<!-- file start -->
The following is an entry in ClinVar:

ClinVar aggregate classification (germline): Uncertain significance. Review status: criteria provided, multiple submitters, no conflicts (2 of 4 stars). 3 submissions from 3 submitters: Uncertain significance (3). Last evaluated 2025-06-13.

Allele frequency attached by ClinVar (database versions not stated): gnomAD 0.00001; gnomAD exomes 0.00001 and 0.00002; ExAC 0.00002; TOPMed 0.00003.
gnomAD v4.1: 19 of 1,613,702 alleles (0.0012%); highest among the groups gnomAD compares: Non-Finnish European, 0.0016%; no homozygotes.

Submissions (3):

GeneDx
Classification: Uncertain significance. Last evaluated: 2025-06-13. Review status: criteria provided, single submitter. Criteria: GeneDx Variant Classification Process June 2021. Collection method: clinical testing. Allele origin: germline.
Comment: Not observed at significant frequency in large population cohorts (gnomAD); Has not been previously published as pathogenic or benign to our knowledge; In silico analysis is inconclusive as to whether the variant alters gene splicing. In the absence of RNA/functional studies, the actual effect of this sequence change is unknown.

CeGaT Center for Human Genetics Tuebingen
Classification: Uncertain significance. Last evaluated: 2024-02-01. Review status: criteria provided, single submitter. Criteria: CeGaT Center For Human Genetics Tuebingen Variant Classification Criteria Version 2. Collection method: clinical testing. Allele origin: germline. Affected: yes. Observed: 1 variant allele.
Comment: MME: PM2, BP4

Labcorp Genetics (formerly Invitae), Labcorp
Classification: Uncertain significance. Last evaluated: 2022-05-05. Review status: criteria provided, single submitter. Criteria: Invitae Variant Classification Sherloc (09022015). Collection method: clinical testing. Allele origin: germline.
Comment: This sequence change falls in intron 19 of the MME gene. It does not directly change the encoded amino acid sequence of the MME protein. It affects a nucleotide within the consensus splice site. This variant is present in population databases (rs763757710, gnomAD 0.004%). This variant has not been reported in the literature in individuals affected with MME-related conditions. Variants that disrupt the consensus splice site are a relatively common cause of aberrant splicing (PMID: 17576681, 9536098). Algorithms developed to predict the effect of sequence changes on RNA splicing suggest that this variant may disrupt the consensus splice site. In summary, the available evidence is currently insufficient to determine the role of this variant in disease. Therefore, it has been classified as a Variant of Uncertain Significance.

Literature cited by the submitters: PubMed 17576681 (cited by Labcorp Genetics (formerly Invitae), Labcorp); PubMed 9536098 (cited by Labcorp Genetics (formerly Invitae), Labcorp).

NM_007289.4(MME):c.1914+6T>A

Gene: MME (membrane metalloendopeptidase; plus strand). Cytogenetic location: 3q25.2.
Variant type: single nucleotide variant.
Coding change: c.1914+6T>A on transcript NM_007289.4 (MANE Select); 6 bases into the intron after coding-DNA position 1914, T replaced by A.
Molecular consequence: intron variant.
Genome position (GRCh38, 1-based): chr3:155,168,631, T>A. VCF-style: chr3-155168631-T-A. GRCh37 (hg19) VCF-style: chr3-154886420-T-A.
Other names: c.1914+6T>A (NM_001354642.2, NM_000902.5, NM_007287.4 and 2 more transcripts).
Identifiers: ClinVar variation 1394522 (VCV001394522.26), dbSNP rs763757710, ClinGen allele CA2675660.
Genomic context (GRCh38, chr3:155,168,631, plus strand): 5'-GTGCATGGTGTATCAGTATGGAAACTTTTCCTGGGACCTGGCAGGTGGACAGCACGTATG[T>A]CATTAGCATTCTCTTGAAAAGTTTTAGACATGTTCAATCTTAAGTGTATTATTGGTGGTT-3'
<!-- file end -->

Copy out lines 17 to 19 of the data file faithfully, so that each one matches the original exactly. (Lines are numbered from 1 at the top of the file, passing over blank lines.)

Gene: MME (membrane metalloendopeptidase; plus strand). Cytogenetic location: 3q25.2.
Variant type: single nucleotide variant.
Coding change: c.1914+6T>A on transcript NM_007289.4 (MANE Select); 6 bases into the intron after coding-DNA position 1914, T replaced by A.